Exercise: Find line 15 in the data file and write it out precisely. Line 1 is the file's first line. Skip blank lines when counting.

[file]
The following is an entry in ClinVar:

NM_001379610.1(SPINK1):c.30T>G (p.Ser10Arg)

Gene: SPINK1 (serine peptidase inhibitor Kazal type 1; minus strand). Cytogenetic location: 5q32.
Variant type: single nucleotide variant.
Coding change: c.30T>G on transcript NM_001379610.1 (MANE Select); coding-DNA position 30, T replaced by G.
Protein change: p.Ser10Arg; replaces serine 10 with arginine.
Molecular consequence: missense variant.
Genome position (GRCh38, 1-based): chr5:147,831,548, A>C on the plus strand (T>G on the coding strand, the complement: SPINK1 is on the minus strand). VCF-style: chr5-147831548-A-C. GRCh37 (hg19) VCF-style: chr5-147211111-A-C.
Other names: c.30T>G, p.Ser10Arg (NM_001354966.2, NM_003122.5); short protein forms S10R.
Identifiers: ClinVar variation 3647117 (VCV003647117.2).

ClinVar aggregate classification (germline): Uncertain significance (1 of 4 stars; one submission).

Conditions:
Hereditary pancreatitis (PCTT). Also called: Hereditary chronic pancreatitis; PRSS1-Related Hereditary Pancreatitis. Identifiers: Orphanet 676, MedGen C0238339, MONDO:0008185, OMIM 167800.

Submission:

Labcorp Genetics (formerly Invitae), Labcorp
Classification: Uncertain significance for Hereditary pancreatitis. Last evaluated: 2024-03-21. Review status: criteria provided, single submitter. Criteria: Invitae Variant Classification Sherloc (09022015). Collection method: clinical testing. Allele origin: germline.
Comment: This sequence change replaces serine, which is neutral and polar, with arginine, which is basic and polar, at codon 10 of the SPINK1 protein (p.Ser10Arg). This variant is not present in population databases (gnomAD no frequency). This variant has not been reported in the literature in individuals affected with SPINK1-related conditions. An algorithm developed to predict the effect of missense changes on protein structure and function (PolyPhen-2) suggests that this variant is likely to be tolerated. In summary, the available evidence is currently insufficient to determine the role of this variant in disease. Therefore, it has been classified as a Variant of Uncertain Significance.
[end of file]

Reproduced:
Labcorp Genetics (formerly Invitae), Labcorp